Wednesday, 5 July 2017

The Great and the Good

Having been hugely impressed by The Assistant, I've continued my reading of Bernard Malamud with the obvious next (or perhaps first) step, The Fixer. This was the author's most successful novel, winning not only a National Book Award but also a Pulitzer. There was a film version, starring Alan Bates, and The Fixer even turned up in Don Draper's hands in an episode of Mad Man (fifth season, At The Catfish Ball, fact fans).
  I read The Fixer in an edition furnished with an introduction by Jonathan Safran Foer, largely devoted to distinguishing between good books and great books (which took me back to my schooldays, when I made just such a distinction while discussing Beethoven's symphonies with a teacher - No 5 best, No 9 greatest, I opined). Anyway, Foer identifies The Fixer as a great book because, like all great novels, it reminds us that 'We must do something'. Really? Must we? Don't great novels rather remind us, in the fullest, most immediate and intimate way, what it is to be human in this world, what it feels like, what it means? Something like that, and by that measure I'd rate The Assistant a richer work of fiction than The Fixer.
  The Fixer (to some extent a fictionalisation of a real-life case) tells the story of Jakov Bok, a Jewish handyman who in Kiev on 1911 finds himself falsely charged with the ritual murder of a Christian boy - the old blood libel - and imprisoned awaiting a trial that may never come. We are left in no doubt of the violent endemic antisemitism of Tsarist Russia (early on, a chatty Russian casually advocates the Final Solution) and the brutality and degradation of prison life. Malamud draws us with wonderful skill into Bok's world as he undergoes a succession of misfortunes and hideous torments and remains, by sheer force of will, unbroken and determined to live long enough to prove his innocence.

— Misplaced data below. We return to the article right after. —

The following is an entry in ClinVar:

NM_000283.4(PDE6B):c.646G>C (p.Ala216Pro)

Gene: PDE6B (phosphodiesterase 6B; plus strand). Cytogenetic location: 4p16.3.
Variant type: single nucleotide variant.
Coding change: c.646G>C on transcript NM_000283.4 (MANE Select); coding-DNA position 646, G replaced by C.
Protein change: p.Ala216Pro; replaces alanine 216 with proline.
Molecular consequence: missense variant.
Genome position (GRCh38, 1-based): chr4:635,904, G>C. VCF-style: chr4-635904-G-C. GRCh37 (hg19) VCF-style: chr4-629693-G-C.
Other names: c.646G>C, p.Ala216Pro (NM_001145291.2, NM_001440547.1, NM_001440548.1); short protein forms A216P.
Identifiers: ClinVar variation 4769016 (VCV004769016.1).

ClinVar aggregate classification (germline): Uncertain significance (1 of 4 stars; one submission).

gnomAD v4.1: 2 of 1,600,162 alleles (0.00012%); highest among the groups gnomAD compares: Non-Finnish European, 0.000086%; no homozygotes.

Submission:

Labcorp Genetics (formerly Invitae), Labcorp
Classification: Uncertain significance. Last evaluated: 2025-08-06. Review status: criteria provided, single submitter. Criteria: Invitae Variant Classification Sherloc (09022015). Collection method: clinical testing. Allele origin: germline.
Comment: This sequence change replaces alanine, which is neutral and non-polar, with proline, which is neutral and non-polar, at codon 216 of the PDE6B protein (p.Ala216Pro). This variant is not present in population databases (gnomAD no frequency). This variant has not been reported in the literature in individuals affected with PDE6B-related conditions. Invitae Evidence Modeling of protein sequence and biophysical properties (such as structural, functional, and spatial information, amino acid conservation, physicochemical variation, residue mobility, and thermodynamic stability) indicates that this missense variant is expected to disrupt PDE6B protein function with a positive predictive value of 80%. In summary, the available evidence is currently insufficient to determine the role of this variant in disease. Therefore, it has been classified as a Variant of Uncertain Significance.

The author's problem is to maintain tension as things go from bad to worse to yet worse and Bok's life becomes a relentless catalogue of sufferings. Malamud succeeds, by a skilful deployment of events (few though they are) and clever modulations of pace and voice, of rising and falling hope, from the depths of despair to dreams of freedom, from placid acceptance to the borders of madness. He inhabits Bok's mind completely, and thereby ensure that we do too. I was gripped throughout, avidly turning the pages, but increasingly uneasy as those pages got fewer and the problem of an ending became ever more acute. How could this story possibly reach a satisfactory conclusion? Well, I'm not sure it does - but it's the right ending, perhaps the only possible ending.
  The Fixer is a wonderful piece of writing - a masterpiece of a kind - but for me it just doesn't have the deep multiple resonances of The Assistant, a book that strikes me on reflection as the nearest thing to a great novel I have discovered in quite some while.


  1. Excellent distinction, Nige, between the 'liberal' ("We must do something") and the conservative approach to literature.

  2. Yes, I guess that's so, Guy - and I know which side of that divide my sympathies lie...